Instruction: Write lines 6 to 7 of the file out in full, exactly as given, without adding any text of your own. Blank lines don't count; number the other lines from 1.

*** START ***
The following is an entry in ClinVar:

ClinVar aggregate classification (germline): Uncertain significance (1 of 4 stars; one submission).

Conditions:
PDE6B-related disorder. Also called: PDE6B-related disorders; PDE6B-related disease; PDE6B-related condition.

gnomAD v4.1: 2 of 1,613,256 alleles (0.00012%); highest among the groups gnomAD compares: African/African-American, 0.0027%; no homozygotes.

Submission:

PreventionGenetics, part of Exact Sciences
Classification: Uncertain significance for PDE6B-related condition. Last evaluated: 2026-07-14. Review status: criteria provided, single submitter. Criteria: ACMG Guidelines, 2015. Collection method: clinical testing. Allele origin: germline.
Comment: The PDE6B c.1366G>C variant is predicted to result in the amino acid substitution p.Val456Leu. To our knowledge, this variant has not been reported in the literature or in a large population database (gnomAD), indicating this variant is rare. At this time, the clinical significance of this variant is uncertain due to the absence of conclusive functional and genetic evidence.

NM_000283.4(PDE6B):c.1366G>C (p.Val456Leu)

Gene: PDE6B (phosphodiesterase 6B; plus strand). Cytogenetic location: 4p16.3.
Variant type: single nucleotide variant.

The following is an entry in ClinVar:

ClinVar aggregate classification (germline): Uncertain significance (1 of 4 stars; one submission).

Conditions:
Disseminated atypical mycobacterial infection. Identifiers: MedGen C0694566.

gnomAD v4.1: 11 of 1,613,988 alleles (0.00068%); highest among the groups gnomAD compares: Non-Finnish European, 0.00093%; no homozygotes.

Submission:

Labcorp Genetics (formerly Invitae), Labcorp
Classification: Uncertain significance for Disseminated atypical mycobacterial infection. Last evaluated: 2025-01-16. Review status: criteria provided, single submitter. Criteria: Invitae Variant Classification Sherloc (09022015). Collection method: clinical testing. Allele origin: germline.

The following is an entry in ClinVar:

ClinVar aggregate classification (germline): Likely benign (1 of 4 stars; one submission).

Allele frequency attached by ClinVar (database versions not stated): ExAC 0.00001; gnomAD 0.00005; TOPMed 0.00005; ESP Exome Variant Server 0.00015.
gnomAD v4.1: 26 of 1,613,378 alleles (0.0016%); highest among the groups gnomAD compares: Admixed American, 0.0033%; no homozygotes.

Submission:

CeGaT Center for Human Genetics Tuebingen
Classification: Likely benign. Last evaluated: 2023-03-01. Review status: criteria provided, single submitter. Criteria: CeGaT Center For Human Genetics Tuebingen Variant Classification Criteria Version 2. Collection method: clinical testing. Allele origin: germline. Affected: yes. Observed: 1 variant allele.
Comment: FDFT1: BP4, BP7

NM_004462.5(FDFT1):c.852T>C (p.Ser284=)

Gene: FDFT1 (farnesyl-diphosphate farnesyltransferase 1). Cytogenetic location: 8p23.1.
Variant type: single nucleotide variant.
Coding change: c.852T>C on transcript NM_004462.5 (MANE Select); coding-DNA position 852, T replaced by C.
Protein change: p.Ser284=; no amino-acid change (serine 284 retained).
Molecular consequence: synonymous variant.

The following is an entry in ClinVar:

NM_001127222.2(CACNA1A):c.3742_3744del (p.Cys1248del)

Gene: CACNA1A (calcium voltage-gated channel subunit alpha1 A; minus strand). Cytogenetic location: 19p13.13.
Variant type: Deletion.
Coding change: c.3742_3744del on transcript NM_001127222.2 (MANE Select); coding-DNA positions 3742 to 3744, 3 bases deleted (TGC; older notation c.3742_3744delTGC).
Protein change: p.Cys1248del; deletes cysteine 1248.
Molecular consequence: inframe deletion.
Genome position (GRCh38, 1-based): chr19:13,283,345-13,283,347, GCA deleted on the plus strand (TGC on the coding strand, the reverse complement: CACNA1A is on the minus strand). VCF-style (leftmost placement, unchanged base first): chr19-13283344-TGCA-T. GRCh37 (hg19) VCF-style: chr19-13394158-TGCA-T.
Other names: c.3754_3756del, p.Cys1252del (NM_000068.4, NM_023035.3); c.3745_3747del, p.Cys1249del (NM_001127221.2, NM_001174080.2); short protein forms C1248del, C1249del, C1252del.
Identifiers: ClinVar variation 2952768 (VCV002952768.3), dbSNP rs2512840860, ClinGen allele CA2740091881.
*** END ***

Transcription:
Submission:

PreventionGenetics, part of Exact Sciences